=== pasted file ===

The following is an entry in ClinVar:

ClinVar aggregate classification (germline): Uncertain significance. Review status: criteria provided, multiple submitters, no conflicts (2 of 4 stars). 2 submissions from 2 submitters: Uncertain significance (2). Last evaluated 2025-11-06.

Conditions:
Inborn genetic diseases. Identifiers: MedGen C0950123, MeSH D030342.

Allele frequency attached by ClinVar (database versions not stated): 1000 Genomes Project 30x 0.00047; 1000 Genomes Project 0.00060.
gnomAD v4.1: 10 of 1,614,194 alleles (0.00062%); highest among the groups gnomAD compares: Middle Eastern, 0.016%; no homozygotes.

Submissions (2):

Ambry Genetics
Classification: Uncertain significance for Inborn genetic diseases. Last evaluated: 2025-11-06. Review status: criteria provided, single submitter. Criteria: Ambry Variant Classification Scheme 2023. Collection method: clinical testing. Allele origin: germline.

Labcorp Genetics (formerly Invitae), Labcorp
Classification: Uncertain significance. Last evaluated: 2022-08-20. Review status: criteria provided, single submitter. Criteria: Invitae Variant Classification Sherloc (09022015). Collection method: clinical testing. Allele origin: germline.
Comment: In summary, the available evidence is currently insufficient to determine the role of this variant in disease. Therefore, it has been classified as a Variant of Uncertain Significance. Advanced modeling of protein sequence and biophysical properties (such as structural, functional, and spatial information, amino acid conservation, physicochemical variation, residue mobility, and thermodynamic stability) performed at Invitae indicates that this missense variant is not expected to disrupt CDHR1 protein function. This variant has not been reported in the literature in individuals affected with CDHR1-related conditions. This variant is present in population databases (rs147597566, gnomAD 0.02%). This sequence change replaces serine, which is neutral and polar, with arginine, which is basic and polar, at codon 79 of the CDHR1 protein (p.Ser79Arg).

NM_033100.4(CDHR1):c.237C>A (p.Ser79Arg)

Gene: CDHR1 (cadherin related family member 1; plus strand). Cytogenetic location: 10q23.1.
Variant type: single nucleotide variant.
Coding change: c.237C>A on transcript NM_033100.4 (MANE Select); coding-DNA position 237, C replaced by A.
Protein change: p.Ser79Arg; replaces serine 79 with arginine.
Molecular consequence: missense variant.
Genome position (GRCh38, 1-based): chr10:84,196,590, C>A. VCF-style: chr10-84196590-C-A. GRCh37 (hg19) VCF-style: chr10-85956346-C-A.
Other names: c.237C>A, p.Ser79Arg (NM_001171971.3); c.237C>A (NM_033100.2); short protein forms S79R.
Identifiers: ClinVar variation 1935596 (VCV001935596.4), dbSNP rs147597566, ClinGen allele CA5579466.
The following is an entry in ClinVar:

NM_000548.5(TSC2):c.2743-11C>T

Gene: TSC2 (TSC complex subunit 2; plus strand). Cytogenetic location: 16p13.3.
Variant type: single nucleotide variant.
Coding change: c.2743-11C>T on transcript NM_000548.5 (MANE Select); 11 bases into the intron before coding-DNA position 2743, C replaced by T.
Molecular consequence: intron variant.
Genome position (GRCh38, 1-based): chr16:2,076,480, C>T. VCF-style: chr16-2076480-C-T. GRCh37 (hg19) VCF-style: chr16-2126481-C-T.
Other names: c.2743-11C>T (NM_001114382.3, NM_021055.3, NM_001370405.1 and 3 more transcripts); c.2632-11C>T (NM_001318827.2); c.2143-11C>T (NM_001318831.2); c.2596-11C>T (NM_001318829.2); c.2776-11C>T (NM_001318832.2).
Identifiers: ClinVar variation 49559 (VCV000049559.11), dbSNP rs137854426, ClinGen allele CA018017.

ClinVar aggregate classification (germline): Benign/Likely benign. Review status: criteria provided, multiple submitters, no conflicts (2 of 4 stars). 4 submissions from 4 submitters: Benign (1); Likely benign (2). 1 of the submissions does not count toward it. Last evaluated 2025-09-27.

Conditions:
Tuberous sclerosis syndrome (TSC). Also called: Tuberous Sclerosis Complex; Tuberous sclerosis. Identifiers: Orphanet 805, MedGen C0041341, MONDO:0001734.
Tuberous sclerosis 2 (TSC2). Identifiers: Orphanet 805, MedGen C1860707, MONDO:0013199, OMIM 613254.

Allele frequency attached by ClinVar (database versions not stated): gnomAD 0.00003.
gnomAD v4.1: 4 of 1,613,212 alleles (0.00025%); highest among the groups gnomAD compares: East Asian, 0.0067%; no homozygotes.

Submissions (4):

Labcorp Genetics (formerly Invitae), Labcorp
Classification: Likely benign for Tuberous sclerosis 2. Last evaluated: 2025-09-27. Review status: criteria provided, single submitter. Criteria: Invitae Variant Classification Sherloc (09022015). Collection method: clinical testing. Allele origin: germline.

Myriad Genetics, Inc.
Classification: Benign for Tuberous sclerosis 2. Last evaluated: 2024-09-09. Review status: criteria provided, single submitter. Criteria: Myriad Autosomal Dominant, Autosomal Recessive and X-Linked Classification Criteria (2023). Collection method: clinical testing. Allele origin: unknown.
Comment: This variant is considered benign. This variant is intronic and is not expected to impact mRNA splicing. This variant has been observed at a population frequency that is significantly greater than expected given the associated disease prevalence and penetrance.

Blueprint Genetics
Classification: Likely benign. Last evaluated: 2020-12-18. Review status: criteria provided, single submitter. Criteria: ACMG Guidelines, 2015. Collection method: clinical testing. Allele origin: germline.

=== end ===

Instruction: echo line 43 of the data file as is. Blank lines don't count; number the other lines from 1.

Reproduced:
Blueprint Genetics